The Path of Fools
A fool spurns his father's discipline, but whoever heeds correction shows prudence (Pro. 15:5). He who ignores discipline despises himself, but whoever heeds correction gains understanding (Pro. 15:32).
The Bible speaks of folks who cannot abide rebuke or any form of criticism no matter how compassionately it may be offered. The Holy Spirit describes them as reckless, wisdom-spurning, self-despising fools.
Can we arrive at a point wherein we're so averse to correction that we would close our hearts to it, even when it would allow us to draw closer to God and have a greater understanding of His Word? Yes.
When we find ourselves in such a position, our pride is getting in the way––"in humility receive the word implanted, which is able to save your souls" (Jas. 1:21).
How sad that we allow pride to keep us from improving our own lot. We cut off our nose to spite our face, rather than calmly, soberly listen to biblical counsel.
There is a direct correlation between gaining wisdom and one's willingness to first hear and then carefully evaluate correction––"fools despise wisdom and instruction" (Pro. 1:7).
Even if the criticism is groundless, we might learn how our decisions look to others, and a moment of sincere self-examination is never wasted.
We cripple our spiritual growth by refusing to honestly consider adverse criticism, or worse––rejecting it out of hand when it comes from reliable, loving sources. Again I point to Proverbs: "Don't waste your breath on fools, for they will despise the wisest advice” (Pro. 23:9).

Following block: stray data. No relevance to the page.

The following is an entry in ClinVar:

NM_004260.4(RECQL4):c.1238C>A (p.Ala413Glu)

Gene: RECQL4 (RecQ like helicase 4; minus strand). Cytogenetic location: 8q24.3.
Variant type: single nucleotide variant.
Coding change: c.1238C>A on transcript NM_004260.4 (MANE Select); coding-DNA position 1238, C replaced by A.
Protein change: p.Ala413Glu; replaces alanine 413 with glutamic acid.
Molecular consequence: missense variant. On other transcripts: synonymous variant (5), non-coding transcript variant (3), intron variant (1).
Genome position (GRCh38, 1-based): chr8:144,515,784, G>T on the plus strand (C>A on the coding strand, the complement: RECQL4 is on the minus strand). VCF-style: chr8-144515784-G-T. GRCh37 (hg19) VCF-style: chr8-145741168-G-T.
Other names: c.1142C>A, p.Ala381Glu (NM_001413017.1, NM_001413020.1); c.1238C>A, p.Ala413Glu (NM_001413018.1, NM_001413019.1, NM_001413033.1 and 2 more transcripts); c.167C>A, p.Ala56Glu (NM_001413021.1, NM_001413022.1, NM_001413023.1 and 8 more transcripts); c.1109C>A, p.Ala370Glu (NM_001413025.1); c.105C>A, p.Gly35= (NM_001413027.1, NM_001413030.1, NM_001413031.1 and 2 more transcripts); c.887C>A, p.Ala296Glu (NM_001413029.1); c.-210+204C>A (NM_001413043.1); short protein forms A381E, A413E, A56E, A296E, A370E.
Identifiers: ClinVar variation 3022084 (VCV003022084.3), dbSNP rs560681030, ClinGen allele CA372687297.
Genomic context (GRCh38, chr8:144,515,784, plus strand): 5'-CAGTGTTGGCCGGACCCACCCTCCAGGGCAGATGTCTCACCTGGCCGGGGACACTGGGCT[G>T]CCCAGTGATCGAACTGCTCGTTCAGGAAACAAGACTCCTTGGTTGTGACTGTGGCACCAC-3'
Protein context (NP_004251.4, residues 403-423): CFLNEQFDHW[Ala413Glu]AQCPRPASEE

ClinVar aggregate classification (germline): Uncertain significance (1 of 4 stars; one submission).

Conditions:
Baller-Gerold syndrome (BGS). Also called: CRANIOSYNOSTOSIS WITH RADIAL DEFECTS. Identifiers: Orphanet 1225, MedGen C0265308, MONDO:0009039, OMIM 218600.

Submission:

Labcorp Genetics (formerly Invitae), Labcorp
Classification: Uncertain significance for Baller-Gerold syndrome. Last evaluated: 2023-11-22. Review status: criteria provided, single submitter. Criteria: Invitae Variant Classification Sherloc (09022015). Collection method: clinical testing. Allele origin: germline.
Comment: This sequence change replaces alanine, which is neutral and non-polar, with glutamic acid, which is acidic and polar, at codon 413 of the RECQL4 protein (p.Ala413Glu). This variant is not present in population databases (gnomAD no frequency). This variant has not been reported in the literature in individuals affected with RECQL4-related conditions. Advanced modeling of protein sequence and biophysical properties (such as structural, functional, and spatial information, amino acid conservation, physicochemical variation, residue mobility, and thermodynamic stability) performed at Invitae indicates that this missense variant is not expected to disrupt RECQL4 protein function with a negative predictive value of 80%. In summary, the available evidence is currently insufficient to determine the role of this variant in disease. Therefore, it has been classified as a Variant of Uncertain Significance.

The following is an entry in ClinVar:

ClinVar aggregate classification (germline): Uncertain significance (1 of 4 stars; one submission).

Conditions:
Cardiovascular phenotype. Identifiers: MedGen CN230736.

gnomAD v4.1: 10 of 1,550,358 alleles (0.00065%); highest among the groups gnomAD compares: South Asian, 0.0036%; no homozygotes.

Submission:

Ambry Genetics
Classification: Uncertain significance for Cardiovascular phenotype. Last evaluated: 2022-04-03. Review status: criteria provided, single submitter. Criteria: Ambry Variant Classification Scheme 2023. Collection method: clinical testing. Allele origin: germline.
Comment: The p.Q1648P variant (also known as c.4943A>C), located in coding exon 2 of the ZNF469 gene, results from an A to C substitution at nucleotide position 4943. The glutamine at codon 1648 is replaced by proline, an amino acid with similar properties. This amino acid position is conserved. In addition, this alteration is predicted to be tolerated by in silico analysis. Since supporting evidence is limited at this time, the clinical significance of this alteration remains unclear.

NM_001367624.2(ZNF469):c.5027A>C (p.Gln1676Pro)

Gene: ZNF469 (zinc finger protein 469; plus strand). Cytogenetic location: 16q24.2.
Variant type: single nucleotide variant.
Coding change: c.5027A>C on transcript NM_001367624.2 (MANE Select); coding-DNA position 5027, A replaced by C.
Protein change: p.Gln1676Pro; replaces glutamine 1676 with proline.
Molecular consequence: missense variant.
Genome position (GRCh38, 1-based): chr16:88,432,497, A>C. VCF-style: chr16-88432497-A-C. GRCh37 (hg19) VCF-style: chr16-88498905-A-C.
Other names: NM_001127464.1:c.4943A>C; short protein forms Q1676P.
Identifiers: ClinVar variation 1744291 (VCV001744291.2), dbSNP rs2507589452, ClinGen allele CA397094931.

It is rank and flagrant egotism to think no one could understand as well as ourselves, or that we know as much or more than anyone else about any matter.
Whoever trusts in his own mind is a fool, but he who walks in wisdom will be delivered (Pro. 28:26). Looking inward, using mere human judgement to form our beliefs and conclusions, betrays our foolishness.
Fools hastily and heedlessly form their opinions, yet vehemently defend them when anyone comes honestly challenging or questioning their conclusions––"The way of a fool is right in his own eyes, but a wise man listens to advice" (Pro. 12:15).
Fools are absurdly defensive, not because they're deeply principled or because their beliefs have been thoroughly vetted by Scripture, but because their self-esteem is threatened––"A fool’s anger is known at once, but a prudent man overlooks an insult" (Pro. 12:16).
If we find ourselves unwilling to examine the origins of our convictions or resentful of the very idea, it's time to hit the brakes. Because we're headed down the path of fools.
Satan would much rather we didn't see ourselves in the "rebellious, stiff-necked" examples we read so much about in Scripture. He would rather we cling to every flimsy excuse possible to justify ourselves rather than "examine all things carefully" (1 Thess. 5:21).
He enjoys it when we waste our time finding fault with circumstances or the "mean ol' brethren", so we can lay all our failures and disappointments at the feet of others. Yes, he'd rather we do ANYTHING but confront our own dishonesty, pride, and destructive decision-making paradigms.
"How long will you who are simple love your simple ways? How long will mockers delight in mockery and fools hate knowledge?" (Pro. 1:22). Fools simply don't learn. They refuse to. So the death-spiral of self-centered, self-destructive, self-glorifying behavior continues. I don't want anyone to be found in such a sad, damnable state on Judgement Day.
Jesus is the "power of God and the wisdom of God" (1 Cor. 1:24). When your steps, decisions, thoughts, and attitudes are ordered after His Gospel, He will "deliver you from all your transgressions;" He will not allow you to be a fool or "the reproach of fools" (Ps. 39:8).